If your child has special needs, you have landed in foreign territory.  What you need to know is, despite its sun-shiny cheeriness, despite the perfect bulletin boards and the smiley face posters, and despite the multitude of activities organized by a PTA, school is going to be somewhat hostile territory for you and your child.  I do not say this to scare or even to criticize.  It is what it is.  It does not mean people will be mean to you or your child.  It does not mean you have to be fearful.  What it means is, as a parent, you MUST be your child's advocate.  No one else has YOUR child's best interest at heart.  The law pretends to.  A law comes to life only in the hands of those who follow it.  Public districts have mountains of laws, especially in the field of children who struggle, under which they must not suffocate.  Bottom line: districts will set things up to do the minimum of what the law requires.  However, what every parent of children with special needs should know is that the law requires that they do EVERYTHING they can do for your child.  Here are a few sites that are helpful for parents to know their rights under the law.  

Wednesday, April 4, 2012

Autism Awareness Tidbit #4

Today's tidbit: Every child with ASD is completely unique.  There are many similarities with the condition across its spectrum.  With each unique child come unique parental responses.  Two examples come to mind: TV shows and support groups.

Well-meaning folk will tell you every show they watched that had anything to to with autism.  I know some people who LOVE the series Parenthood.  I watched the first season.  Beautifully and realistically written.  In order to emotionally survive, however, I could not invest in it.  Other parents of children with ASD love the show.  The show hits different people different ways.  When you HAVE a son named Max and you get him diagnosed...when you have to admit to friends and family that there's something wrong with your kid...watching the reenactment of that is not always a good time.  I am grateful that the show is getting a perspective across that is not always known to the general public.  It also took me some time to warm up to The Big Bang Theory.  At least that is a comedy.  We watch Sheldon, and we find in that actor comedic genius.  Not everyone sees their own son.  I joke that I live with Sheldon.  So many levels of that are not a joke.  Sheldon demonstrates the caricature of Asperger's.  It took me a bit to warm up the fact that America was getting a good laugh out of it.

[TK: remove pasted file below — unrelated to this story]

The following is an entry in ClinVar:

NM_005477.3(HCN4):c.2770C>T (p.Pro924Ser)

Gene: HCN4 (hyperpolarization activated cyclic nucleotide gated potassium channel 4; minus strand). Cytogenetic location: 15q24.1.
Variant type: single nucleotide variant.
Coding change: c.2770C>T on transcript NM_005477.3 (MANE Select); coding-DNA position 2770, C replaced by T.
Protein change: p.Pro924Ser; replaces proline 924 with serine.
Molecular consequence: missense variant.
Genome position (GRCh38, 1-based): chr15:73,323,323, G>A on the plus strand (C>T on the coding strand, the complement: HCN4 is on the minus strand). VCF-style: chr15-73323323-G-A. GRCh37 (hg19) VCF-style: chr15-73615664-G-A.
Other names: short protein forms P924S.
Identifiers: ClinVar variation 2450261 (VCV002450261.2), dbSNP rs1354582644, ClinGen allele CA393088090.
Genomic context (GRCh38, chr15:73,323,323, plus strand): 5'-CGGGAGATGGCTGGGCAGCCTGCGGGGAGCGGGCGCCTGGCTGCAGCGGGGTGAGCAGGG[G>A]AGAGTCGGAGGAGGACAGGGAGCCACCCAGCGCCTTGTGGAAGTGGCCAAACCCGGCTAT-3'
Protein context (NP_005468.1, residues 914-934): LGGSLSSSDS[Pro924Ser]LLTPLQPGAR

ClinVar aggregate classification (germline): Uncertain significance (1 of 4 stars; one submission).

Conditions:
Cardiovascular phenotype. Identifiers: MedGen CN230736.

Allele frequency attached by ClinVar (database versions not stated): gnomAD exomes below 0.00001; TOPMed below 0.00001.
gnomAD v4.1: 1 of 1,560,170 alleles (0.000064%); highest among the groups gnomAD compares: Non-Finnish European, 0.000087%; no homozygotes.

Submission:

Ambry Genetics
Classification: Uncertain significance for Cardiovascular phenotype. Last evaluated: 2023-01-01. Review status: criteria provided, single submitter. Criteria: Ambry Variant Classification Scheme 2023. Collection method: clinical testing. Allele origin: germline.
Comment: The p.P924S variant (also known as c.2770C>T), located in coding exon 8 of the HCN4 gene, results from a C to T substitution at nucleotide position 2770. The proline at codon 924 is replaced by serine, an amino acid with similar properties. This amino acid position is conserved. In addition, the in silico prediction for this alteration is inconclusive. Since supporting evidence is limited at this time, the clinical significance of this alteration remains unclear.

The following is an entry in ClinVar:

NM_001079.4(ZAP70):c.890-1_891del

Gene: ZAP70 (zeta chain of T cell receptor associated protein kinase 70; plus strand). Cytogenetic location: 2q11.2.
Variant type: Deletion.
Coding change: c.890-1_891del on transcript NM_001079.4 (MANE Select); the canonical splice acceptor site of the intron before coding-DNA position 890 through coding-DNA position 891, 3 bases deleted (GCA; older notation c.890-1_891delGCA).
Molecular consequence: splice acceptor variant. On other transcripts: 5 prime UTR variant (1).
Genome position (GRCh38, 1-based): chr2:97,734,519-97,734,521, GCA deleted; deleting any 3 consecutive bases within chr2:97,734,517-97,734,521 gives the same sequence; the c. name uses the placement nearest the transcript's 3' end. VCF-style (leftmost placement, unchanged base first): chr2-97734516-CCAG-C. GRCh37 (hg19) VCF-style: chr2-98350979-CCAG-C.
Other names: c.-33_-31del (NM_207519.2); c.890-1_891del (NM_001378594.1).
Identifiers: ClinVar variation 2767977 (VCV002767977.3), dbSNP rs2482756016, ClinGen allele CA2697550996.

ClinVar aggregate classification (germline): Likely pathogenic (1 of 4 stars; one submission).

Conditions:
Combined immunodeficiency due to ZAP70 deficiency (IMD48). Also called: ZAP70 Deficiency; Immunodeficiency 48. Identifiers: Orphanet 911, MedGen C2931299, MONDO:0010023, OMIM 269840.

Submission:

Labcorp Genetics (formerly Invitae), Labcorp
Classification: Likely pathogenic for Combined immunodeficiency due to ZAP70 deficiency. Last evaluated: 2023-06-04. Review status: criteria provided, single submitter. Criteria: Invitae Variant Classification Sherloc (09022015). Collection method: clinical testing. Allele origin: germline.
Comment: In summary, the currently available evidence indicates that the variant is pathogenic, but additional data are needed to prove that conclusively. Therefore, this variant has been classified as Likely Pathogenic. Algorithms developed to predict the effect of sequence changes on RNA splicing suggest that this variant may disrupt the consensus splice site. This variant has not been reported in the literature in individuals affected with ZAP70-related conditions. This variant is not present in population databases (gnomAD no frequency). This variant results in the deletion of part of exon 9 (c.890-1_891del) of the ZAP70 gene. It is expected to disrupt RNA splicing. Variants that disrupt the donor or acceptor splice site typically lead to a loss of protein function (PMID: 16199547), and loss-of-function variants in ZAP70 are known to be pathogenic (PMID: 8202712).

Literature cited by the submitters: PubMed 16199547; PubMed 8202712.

Parent responses to support groups are another thing that is as unique as the child itself.  I was thrilled that there were support groups in my community.  My local society is fantastic and very active.  I am just at a point in my life where I feel like I am wading in the waters... I don't want to talk about being happy as I drown, or lucky to be in such nice cool water.  Because I am not one bit happy about autism.  I love my children, but I do not love this disease.  I get to watch as other children without it merge into social situations without a problem.  I get to hear about people who never have to think 10 steps ahead to prepare their children for life's unexpected stuff.  Yeah, I know.  There are other things that could be worse.  Yup, I got it.  But I still get to say that I am not OK with my kids being on the spectrum, and I don't necessarily want to sit and talk about it or be reminded of it more than I must.  My attitude shocks me as much as anyone.  I figured out not too long ago that everyone must choose their survival path.  We all have the same 24 hours to live...we all have to accept a certain mindset in order to do it.  I don't have to embrace things as other parents of children with ASD do.